company's total outstanding debt. Kumagai's five biggest
lenders are Sumitomo Bank Ltd., Shinsei Bank Ltd., Sumitomo
Trust & Banking Co., Tokai Bank Ltd., and Sakura Bank Ltd.

Reportedly, Kumagai is also will discuss the purchase of
its shares by Japan's largest contractor, Kajima Corp.
Kumagai Gumi shares were suspended for an hour after the
newspaper article appeared, the Tokyo Stock Exchange saying
it was uncertain about the validity of the report.

MITSUBISHI HEAVY INDUS.: To slash 20% of jobs
Mitsubishi Heavy Industries plans to cut a fifth of its
6,000 shipbuilding workers over the next six years in an
effort to lower costs and regain market share from South
Korean rivals.

"We need to cut costs and one area is personnel," said
Mitsubishi Heavy executive vice-president Naochika Namba.

The comments come after the company said in July that it
would cut 500 workers from the unit by March 2004. Japan's
largest ship- and machinery maker will reduce the workforce
by about 1,000 employees, said Mr Namba. The reduction will
be achieved through natural attrition such as retirement
and resignations, he added.

Mitsubishi Heavy, like other Japanese shipbuilders, faces
stiff rivalry because increased costs and a strong yen have
dulled their competitiveness. That has prompted the
Japanese government to push the shipbuilders to consolidate
and reduce capacity.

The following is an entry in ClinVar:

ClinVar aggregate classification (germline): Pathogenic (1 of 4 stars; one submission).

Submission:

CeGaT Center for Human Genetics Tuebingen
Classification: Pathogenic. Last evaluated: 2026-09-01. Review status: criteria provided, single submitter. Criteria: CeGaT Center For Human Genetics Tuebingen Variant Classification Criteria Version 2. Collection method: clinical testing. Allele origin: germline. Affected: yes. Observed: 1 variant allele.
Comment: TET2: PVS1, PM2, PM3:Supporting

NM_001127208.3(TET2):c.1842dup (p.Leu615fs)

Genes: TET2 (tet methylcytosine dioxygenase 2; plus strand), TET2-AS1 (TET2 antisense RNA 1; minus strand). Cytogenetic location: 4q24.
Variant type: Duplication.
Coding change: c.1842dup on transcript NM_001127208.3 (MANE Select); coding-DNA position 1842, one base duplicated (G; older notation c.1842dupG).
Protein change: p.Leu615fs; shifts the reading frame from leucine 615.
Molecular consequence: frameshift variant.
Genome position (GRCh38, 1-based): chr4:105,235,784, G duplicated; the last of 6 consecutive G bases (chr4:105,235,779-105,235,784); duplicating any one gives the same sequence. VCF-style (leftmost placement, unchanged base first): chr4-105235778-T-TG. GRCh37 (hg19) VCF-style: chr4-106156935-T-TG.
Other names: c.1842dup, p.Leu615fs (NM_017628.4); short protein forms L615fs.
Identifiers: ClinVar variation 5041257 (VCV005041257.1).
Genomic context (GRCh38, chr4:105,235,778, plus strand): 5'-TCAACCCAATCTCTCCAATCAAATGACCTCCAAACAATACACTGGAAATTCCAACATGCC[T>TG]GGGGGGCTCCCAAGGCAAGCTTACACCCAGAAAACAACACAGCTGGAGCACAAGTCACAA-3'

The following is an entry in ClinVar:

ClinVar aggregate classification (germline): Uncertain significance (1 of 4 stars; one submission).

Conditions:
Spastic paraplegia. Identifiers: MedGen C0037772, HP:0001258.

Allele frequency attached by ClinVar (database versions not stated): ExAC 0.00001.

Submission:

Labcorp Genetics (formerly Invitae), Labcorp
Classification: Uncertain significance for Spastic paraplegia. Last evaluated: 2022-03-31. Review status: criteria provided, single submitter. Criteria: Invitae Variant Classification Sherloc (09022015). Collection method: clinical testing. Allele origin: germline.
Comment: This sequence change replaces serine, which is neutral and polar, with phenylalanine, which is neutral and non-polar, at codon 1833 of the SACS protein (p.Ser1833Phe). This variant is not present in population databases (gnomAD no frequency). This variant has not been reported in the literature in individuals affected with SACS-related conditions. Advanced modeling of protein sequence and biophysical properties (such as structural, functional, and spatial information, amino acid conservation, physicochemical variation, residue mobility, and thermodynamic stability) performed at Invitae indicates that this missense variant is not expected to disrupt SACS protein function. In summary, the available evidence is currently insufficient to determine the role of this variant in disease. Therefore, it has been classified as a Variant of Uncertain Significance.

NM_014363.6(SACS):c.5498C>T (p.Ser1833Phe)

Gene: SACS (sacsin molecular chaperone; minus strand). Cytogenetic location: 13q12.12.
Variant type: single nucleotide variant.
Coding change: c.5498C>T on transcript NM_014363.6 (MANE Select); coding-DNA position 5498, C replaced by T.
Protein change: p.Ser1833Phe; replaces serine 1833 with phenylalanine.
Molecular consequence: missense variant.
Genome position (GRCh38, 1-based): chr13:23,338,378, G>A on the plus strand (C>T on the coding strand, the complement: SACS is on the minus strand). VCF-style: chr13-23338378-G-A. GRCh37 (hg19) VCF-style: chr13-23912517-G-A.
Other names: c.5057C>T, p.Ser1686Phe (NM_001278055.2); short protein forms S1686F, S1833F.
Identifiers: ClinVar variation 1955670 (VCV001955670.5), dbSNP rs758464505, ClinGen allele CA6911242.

Yet some analysts say the workforce cuts fall short of what
is needed to overhaul the unit. "It shows they are thinking
about restructuring, but if it doesn't go
further it will be tough," said Mr Minoru Kawahara, a
senior analyst at Morgan Stanley Dean Witter Japan.

Three of Japan's major shipbuilders, Ishikawajima-Harima
Heavy Industries, Kawasaki Heavy Industries and Mitsui
Engineering & Shipbuilding, are already in talks to form a
shipbuilding alliance.  Kawasaki Heavy and Mitsui
Engineering said on Wednesday that they would build on an
existing partnership and start making ships together.
(Bloomberg, Straits Times  01-Sept.-2000)

Mitsubishi Motors Corp. (MMC) is telling investors it
expects to suffer a non-consolidated net loss of as much as
47 billion yen for the six-month period that will end
September 30. It did not project a half-year estimate on
the consolidated level.

The Japanese automaker is spending about 7.5 billion yen on
vehicle recalls after confessing to concealing customer
complaints about defective vehicles for decades. Its
downward profitability and recall disaster comes at a
sensitive time, just as MMC is on the verge of completing
an alliance with DaimlerChrysler.

The Ministry of Transport and Tokyo metropolitan police are
investigating MMC for alleged violation of the Road
Vehicles Act, which requires auto manufacturers to report
defective vehicles within days of discovery. Mitsubishi
admitted recently, however, that it concealed such
information for over 30 years and initiated the recall.

The company has been in financial distress for two out of
the past three years prior to the recall scandal. In May,
it was projecting a 70 billion yen loss for the year ended
March 31, 2001. Shares have fallen 30 percent since mid-
August, another 3.4 percent on Thursday alone, closing at
340 yen.

SNOW BRAND MILK PRODS.: S&P downgrades to junk-bond status